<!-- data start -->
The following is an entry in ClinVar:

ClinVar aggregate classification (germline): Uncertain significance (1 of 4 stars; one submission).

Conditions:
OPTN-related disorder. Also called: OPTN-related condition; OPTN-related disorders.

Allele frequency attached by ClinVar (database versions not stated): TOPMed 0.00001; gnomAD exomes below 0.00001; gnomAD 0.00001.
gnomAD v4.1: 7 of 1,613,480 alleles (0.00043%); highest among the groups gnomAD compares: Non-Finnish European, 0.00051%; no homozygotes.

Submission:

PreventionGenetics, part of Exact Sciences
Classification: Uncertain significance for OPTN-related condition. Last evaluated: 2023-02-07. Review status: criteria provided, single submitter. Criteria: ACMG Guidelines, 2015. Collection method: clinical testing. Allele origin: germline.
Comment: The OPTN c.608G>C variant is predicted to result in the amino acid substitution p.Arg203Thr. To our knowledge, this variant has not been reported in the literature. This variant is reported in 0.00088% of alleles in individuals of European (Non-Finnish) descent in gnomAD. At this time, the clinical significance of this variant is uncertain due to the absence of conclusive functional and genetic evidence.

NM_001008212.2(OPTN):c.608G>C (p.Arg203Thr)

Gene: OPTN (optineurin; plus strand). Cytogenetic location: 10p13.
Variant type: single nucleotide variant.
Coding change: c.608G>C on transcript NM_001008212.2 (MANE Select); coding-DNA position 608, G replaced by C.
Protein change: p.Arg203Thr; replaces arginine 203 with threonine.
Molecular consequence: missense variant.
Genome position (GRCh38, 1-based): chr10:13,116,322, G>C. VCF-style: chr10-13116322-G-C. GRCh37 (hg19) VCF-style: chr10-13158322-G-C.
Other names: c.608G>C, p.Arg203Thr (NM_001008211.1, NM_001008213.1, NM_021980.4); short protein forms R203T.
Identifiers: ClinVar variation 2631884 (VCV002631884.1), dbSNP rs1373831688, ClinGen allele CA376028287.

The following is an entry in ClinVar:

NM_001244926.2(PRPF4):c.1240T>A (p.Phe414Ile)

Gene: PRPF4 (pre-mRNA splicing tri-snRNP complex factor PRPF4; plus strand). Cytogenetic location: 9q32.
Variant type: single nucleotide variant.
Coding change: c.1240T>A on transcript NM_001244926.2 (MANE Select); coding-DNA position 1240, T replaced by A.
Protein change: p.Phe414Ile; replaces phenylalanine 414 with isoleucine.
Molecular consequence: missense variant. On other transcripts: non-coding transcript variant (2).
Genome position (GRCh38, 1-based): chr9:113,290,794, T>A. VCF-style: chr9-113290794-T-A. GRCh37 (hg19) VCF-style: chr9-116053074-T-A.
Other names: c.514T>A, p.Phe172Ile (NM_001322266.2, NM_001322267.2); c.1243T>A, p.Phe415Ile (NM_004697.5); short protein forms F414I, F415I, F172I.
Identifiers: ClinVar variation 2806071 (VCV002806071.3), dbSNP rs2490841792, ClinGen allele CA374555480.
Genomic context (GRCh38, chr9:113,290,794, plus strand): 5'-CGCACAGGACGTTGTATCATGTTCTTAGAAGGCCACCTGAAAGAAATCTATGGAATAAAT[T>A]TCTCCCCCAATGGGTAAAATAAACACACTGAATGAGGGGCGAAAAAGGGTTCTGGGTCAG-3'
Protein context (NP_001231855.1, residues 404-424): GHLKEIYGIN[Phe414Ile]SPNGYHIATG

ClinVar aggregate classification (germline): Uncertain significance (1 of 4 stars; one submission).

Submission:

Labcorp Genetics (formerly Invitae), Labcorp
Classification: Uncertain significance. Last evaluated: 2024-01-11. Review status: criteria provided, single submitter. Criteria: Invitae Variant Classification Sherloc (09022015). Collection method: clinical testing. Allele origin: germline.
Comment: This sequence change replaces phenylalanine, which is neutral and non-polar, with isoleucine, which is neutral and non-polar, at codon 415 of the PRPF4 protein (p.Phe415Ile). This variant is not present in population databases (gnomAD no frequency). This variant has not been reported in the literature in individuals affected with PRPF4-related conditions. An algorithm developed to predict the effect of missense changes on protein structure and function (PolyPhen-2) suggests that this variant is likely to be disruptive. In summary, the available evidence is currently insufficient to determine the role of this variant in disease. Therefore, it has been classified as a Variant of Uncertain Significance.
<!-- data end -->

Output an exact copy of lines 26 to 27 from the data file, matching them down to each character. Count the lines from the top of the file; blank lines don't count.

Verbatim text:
Molecular consequence: missense variant. On other transcripts: non-coding transcript variant (2).
Genome position (GRCh38, 1-based): chr9:113,290,794, T>A. VCF-style: chr9-113290794-T-A. GRCh37 (hg19) VCF-style: chr9-116053074-T-A.